Astro Gunner isn’t at the Home Coded stand but Paul demoed it for us on his personal phone. The game has you taking the helm of a spaceship that uses your phone’s motion- sensors to aim its cannons in space. We were spinning around on the spot like a possessed merry-go-around shooting asteroids before they turned us to paste.


No word yet as to when this will be released; Paul said he may just release it through the app store, but we’ll let you know if anything happens with it, because it needs to be played.

Invader Crush, Beat Attack & No More Boxes by Twoplus Games

Invader Crush is a: puzzle shoot-’em-up rogue-like game. Sound confusing? It’s easier in practice: shoot coloured blocks to try and force matches, which will advance you through level and award powerups. Die and the gig is up; all the powerups and advancements go down the drain and you’re back at the beginning. We won’t lie, we didn’t now exactly what we were doing here, but it was fun, damn it.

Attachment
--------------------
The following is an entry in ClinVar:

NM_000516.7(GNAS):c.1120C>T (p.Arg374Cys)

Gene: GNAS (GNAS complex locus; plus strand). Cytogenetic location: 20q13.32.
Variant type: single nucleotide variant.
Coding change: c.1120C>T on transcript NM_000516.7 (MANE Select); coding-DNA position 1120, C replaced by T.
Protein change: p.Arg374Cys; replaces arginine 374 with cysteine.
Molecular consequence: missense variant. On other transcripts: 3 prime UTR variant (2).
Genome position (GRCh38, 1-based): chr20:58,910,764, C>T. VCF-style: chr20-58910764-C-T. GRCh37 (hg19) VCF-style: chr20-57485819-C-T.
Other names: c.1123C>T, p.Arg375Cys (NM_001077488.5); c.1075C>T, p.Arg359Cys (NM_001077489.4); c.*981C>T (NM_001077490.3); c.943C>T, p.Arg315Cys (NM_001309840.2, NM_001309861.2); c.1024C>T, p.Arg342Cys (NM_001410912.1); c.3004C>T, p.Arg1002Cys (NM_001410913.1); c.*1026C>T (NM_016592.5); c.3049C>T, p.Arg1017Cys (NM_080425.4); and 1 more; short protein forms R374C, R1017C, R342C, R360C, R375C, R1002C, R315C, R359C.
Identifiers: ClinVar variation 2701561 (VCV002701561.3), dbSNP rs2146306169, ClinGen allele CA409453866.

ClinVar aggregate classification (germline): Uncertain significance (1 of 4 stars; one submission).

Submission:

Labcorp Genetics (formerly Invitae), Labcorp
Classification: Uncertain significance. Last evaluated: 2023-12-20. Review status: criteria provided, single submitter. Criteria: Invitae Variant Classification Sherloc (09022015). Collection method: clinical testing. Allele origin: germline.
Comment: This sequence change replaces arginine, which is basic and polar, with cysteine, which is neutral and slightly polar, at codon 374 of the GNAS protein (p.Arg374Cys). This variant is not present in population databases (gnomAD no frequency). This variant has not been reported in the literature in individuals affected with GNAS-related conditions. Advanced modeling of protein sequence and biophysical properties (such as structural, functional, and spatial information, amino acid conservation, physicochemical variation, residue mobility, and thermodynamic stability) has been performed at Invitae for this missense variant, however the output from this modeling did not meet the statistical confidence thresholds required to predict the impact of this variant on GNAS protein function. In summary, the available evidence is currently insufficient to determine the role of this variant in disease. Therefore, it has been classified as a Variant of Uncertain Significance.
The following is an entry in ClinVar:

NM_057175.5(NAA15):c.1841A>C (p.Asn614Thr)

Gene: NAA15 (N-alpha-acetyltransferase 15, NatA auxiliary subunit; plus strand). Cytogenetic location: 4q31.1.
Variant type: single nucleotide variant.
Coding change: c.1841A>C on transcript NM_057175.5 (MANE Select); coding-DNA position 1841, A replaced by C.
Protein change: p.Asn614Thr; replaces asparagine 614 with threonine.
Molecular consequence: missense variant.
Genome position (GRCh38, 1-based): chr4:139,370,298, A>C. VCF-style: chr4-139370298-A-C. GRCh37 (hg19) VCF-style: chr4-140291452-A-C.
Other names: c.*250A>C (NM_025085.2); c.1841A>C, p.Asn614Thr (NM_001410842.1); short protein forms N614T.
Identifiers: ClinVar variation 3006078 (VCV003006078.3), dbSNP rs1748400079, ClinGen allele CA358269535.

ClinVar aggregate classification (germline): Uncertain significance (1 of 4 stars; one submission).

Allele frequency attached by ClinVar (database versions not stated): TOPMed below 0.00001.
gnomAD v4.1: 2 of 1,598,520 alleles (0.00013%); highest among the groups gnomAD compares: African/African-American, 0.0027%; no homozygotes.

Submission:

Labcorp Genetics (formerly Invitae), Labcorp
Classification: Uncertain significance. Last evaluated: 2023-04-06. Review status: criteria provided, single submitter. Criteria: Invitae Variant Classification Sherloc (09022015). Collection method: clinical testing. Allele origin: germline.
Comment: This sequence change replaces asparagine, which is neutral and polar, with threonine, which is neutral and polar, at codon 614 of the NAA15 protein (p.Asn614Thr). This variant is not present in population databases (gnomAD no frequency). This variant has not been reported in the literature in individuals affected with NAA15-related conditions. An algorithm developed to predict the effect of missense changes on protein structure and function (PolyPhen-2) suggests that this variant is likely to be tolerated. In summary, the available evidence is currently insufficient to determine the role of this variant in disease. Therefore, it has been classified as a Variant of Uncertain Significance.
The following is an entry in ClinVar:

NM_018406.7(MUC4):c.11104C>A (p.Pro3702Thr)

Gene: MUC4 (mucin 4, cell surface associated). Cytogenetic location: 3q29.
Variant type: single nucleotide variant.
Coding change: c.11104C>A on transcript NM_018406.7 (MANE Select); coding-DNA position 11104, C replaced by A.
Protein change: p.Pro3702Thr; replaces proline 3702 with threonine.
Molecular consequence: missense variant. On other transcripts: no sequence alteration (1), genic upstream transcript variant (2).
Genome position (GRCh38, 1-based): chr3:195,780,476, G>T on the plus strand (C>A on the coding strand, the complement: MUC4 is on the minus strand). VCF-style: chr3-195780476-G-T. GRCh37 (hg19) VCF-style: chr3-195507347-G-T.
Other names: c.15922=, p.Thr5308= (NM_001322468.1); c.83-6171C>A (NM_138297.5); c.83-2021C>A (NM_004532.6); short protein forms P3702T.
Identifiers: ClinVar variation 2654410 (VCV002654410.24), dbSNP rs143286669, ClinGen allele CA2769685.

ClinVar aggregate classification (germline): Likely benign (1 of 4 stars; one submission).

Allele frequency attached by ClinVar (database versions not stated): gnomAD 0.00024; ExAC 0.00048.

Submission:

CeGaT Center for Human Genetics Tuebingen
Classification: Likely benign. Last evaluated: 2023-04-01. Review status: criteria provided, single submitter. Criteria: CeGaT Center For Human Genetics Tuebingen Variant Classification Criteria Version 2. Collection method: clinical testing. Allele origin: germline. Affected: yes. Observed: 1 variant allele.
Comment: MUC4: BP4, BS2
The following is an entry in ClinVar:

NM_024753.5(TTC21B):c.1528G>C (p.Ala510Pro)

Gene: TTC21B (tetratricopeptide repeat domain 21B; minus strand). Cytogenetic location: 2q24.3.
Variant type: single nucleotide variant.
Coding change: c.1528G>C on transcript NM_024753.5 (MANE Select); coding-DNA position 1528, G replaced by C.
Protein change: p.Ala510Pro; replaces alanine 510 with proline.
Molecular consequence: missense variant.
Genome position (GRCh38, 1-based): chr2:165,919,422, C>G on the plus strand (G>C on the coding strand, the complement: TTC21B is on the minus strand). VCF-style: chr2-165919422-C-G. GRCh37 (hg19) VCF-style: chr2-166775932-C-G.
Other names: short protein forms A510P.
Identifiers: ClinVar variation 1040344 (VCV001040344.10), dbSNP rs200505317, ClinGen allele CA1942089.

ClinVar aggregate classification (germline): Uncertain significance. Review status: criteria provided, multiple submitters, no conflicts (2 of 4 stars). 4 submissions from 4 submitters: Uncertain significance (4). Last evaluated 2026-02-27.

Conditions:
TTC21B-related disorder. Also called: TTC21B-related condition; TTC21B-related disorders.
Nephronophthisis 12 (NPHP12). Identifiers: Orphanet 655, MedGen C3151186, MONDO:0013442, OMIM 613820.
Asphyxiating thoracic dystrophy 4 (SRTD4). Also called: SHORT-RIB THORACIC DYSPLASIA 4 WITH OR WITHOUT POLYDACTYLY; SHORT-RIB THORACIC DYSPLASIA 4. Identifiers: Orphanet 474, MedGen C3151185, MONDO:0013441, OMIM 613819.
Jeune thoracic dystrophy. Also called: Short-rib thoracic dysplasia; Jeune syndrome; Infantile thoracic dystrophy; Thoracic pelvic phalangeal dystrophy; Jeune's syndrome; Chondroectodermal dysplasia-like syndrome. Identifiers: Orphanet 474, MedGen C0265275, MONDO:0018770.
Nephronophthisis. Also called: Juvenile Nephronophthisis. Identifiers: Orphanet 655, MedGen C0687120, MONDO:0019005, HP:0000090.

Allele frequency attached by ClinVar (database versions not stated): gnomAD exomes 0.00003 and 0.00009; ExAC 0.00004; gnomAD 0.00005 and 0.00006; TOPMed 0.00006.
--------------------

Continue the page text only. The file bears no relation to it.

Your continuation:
Beat Attack is a little more straight forward as a rhythm puzzle versus game. Okay, we lied. Unlike Invader Crash this is just as difficult in play as it is in description. Two players (or one vs. AI) compete to match coloured blocks by moving them within a confined space. The only problem is that the movement of the cursor used to select the blocks ticks a long on its own with the player having minimal control. Oh, and the other player can attack you when they get a combo. Another huge feature of this game is that it is entirely controlled with a single input, which means it works great on the go.